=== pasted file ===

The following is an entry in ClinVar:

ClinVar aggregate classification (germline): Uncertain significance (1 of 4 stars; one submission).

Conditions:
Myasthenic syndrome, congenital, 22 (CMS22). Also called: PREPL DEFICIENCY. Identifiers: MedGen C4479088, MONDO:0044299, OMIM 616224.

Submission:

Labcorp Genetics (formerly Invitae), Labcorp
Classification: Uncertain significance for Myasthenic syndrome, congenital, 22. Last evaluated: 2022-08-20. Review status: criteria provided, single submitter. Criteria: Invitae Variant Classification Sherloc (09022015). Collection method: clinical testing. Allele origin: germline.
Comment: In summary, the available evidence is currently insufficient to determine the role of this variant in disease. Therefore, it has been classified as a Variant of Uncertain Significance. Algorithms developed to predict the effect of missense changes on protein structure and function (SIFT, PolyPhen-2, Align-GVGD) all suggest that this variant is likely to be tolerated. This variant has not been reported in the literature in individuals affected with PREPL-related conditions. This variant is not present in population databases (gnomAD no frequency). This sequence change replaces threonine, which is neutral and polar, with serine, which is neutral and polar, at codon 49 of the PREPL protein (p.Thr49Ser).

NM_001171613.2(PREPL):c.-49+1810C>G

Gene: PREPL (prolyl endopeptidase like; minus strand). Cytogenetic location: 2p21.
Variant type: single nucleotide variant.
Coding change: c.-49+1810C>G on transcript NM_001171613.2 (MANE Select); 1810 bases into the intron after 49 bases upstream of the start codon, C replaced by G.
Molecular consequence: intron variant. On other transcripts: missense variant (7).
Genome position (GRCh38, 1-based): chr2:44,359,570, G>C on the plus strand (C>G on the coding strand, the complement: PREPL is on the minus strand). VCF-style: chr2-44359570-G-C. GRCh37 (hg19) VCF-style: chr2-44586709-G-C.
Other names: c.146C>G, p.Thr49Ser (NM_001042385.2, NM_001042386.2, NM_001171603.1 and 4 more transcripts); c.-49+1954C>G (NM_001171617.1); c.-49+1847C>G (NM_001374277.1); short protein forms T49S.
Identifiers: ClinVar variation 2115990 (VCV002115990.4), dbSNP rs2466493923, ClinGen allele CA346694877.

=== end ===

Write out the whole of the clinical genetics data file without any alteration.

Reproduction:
The following is an entry in ClinVar:

ClinVar aggregate classification (germline): Uncertain significance (1 of 4 stars; one submission).

Conditions:
Myasthenic syndrome, congenital, 22 (CMS22). Also called: PREPL DEFICIENCY. Identifiers: MedGen C4479088, MONDO:0044299, OMIM 616224.

Submission:

Labcorp Genetics (formerly Invitae), Labcorp
Classification: Uncertain significance for Myasthenic syndrome, congenital, 22. Last evaluated: 2022-08-20. Review status: criteria provided, single submitter. Criteria: Invitae Variant Classification Sherloc (09022015). Collection method: clinical testing. Allele origin: germline.
Comment: In summary, the available evidence is currently insufficient to determine the role of this variant in disease. Therefore, it has been classified as a Variant of Uncertain Significance. Algorithms developed to predict the effect of missense changes on protein structure and function (SIFT, PolyPhen-2, Align-GVGD) all suggest that this variant is likely to be tolerated. This variant has not been reported in the literature in individuals affected with PREPL-related conditions. This variant is not present in population databases (gnomAD no frequency). This sequence change replaces threonine, which is neutral and polar, with serine, which is neutral and polar, at codon 49 of the PREPL protein (p.Thr49Ser).

NM_001171613.2(PREPL):c.-49+1810C>G

Gene: PREPL (prolyl endopeptidase like; minus strand). Cytogenetic location: 2p21.
Variant type: single nucleotide variant.
Coding change: c.-49+1810C>G on transcript NM_001171613.2 (MANE Select); 1810 bases into the intron after 49 bases upstream of the start codon, C replaced by G.
Molecular consequence: intron variant. On other transcripts: missense variant (7).
Genome position (GRCh38, 1-based): chr2:44,359,570, G>C on the plus strand (C>G on the coding strand, the complement: PREPL is on the minus strand). VCF-style: chr2-44359570-G-C. GRCh37 (hg19) VCF-style: chr2-44586709-G-C.
Other names: c.146C>G, p.Thr49Ser (NM_001042385.2, NM_001042386.2, NM_001171603.1 and 4 more transcripts); c.-49+1954C>G (NM_001171617.1); c.-49+1847C>G (NM_001374277.1); short protein forms T49S.
Identifiers: ClinVar variation 2115990 (VCV002115990.4), dbSNP rs2466493923, ClinGen allele CA346694877.